Pet Detectives Bring the Laughs in “Boots and Bits”


Finlay Allen

Boots and Bits, played by Atticus Fasnakis-Nosal and Robbie Brodner talk about the case they are solving.

Once upon a time, there was a cat and a dog who lived with a loving suburban family and enjoyed…solving crimes. Yes, this was the plot of Boots and Bits, the middle school play performed by Mr. Bob Bayless’ drama class on February 6 and 7. 

Finlay Allen
Eighth grader Atticus Fasnakis-Nosal, Boots, sets the scene with a monologue about who the crook could be.

Boots, the cat, much like Sherlock Holmes, is a clever puzzle solver and master of deduction. Bits, the dog, well…not so much. He’s a bit denser than his feline companion. However, they are good friends and must solve the mystery of which neighborhood animal stole the tricycle belonging to the little human girl with whom they live. These domesticated house pets, though, only solve cases of missing items around the neighborhood when the humans they belong to aren’t home.

 There were two performances, one on the evening of February 6 for the TBS community, and one on the afternoon of February 7 for the entire Middle School. According to the director and drama teacher Mr. Bob Bayless, the whole point of a play is the connection between the actors and the audience, and both performances were a success. 

“One could see how at the end and when the audience was laughing that this connection was strong,” said Bayless. And while Bayless was pleased with the performances, it is not his favorite part of directing.

“Although it is very satisfying to watch the play, the rehearsal process is still my favorite part because one can see how [the actors] improve,” he said.

 The students pulled off their successful shows despite only having four weeks of rehearsal time which also included two Saturday run-throughs from 9:00 a.m. to noon.

“I enjoyed being the lead, but I had to memorize a lot of lines,” said eighth grader Atticus Fasnakis-Nosal. “It was hard but it was worth it in the end. I had to practice every day for almost three weeks.”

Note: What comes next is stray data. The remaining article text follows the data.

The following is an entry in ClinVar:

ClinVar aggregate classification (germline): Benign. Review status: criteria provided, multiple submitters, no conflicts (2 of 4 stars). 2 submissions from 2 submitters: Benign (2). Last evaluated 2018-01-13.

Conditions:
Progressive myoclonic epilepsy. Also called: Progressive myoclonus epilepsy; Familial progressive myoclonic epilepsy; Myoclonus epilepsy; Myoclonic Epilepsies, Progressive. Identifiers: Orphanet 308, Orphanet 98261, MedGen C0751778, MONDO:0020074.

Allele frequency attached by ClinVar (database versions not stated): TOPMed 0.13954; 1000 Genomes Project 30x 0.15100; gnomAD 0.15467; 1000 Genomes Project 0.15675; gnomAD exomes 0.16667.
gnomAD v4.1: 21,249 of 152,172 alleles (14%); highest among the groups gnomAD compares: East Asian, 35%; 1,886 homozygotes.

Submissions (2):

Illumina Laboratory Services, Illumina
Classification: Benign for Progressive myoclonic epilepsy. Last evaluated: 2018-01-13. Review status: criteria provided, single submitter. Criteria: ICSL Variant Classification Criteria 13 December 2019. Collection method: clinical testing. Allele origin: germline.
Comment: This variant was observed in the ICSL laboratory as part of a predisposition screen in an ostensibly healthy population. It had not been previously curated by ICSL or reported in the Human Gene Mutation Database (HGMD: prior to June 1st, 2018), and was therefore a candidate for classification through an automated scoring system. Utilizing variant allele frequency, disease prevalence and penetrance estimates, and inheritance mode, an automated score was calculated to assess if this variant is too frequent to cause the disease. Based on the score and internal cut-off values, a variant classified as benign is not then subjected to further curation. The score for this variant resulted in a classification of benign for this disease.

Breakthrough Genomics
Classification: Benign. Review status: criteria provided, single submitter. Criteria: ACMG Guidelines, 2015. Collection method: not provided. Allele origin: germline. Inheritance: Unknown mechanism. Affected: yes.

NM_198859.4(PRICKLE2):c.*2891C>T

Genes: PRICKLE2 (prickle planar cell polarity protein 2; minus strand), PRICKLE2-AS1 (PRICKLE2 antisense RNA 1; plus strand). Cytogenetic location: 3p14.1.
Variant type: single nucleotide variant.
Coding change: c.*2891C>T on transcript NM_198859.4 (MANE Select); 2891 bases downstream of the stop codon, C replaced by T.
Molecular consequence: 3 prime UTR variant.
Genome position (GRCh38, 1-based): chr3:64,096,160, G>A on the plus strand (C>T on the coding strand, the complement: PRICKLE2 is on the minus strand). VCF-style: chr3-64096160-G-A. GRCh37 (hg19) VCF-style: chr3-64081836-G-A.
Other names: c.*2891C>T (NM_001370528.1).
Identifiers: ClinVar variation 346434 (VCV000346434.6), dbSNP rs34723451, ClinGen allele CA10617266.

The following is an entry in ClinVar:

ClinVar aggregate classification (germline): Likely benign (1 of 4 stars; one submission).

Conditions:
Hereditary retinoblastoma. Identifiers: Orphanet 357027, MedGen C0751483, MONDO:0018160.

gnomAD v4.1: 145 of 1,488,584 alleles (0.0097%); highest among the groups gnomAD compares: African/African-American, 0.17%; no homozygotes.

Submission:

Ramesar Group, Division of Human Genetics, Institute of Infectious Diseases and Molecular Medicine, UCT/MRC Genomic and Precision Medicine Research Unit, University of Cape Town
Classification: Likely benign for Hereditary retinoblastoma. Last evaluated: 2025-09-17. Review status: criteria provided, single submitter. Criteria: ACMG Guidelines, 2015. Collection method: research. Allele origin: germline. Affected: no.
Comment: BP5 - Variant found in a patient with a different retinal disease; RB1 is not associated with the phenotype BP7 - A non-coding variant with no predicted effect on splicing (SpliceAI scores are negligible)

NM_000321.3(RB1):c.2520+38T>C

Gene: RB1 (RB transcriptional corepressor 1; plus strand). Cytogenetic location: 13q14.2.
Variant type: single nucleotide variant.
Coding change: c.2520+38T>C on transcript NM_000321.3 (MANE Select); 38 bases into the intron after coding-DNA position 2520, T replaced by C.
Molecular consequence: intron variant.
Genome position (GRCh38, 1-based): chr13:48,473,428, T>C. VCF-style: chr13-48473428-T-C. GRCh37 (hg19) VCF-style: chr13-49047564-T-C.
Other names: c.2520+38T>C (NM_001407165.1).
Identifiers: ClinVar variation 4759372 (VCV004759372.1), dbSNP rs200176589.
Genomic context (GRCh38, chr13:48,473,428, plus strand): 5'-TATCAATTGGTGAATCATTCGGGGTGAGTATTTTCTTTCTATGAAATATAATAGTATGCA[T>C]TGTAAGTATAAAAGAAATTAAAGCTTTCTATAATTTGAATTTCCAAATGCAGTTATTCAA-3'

For Bayless, one of the biggest challenges is finding a play to perform.

“There is a lot of research in trying to find a play, and it is particularly hard with the number of girls and boys in the class,” said Bayless. In referring to girls, Bayless means there aren’t any. His drama class is comprised of 11 seventh and eighth-grade boys, a trend that has been the norm for the last several years.

“This year and last year we had to get some boys to play the part of girls, [so there] is a perception that girls aren’t allowed [in the class],” said Bayless. “I hope next year girls get involved in the drama course.”

However, the fact that some boys had to play girls only added to the comedy. “I felt like I was an absolute beast while on stage,” joked eighth-grader Julian Janin, who played the children’s mother. “Plus, putting on makeup and a dress was fun.”

Winni Cox
Eighth graders Nick Cecchini and J.Paul Jacobs pet Bits played by Robbie Brodner.

Another actor who had to portray a female was fellow eighth-grader JP Jacobs. He played the little girl whose tricycle was stolen as well as a female raccoon. “I did not enjoy the role [of the little girl], but it was the role I had to do, and in the end it was kind of fun seeing everyone laughing.” 

“We always try to pick a comedy,” said Bayless. “Students like those a lot.” 

Eighth grader Joshua Luiz was one such student. 

“I liked it a lot,” he said. “It was kind of weird, but then it got better towards the ending.”

“I really enjoyed it,” said fellow eighth grader Brendan Matz. “In the beginning, I was not very excited, but then when JP [Jacobs] came out with the dress, it started to get better. And finally at the end when JP [Jacobs] put the pie in [Luca’s] face, [it] made it better than the one last year.” 

Boots and Bits was a team effort that was a memorable experience for all involved. “It is very fun to watch how a play goes from an idea or just a funny thought,” said Bayless, “to a whole play that makes both the students and teachers laugh.”